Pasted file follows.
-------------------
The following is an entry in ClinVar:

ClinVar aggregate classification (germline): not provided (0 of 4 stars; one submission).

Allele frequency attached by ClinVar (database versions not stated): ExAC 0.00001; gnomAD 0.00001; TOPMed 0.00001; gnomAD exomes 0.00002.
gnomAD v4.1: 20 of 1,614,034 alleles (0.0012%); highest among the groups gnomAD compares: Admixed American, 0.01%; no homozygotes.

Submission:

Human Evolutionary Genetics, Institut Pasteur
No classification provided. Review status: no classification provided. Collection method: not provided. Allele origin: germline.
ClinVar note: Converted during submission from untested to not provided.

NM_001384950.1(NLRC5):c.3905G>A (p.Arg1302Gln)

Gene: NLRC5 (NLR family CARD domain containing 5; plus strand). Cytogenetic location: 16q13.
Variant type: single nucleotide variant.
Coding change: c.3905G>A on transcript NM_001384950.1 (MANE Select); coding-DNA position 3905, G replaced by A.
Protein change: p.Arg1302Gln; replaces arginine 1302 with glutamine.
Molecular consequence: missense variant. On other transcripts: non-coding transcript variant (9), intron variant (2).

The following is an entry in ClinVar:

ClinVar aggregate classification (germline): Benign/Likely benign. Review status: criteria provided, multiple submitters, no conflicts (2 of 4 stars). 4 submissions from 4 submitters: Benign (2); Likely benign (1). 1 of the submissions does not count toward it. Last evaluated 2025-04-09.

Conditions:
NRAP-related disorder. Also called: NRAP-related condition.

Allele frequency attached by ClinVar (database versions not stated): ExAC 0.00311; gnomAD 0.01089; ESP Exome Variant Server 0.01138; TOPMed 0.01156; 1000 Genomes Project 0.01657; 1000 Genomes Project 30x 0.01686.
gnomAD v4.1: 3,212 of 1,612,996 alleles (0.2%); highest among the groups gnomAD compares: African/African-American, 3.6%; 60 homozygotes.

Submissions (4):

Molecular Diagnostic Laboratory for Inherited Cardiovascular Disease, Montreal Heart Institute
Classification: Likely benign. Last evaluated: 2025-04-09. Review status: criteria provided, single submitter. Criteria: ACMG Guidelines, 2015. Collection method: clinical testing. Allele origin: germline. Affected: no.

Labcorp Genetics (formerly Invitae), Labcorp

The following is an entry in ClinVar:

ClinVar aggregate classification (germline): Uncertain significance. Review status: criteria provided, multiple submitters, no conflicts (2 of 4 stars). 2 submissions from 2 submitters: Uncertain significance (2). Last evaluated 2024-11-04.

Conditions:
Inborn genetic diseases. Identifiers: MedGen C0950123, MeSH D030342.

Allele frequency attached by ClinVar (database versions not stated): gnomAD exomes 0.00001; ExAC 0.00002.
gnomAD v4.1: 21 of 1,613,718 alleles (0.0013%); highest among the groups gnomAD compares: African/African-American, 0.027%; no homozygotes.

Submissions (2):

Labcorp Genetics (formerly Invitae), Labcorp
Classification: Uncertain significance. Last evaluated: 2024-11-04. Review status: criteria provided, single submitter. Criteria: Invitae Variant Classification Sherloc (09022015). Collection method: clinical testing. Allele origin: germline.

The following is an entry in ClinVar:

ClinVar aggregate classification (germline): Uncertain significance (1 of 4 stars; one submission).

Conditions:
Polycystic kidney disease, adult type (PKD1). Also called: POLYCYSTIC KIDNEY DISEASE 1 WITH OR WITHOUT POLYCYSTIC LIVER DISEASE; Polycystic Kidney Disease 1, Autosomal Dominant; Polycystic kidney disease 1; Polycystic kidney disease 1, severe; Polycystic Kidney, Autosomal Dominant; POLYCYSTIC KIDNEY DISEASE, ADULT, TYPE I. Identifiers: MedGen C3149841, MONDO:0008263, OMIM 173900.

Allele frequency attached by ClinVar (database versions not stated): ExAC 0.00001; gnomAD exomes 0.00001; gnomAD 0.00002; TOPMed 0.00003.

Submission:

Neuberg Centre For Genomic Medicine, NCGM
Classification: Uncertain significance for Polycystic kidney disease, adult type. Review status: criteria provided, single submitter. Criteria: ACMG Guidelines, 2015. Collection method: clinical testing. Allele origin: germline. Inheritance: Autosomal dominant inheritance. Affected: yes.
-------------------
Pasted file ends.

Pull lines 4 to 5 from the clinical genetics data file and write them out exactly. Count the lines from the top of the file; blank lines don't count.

gnomAD v4.1: 20 of 1,614,034 alleles (0.0012%); highest among the groups gnomAD compares: Admixed American, 0.01%; no homozygotes.

Submission: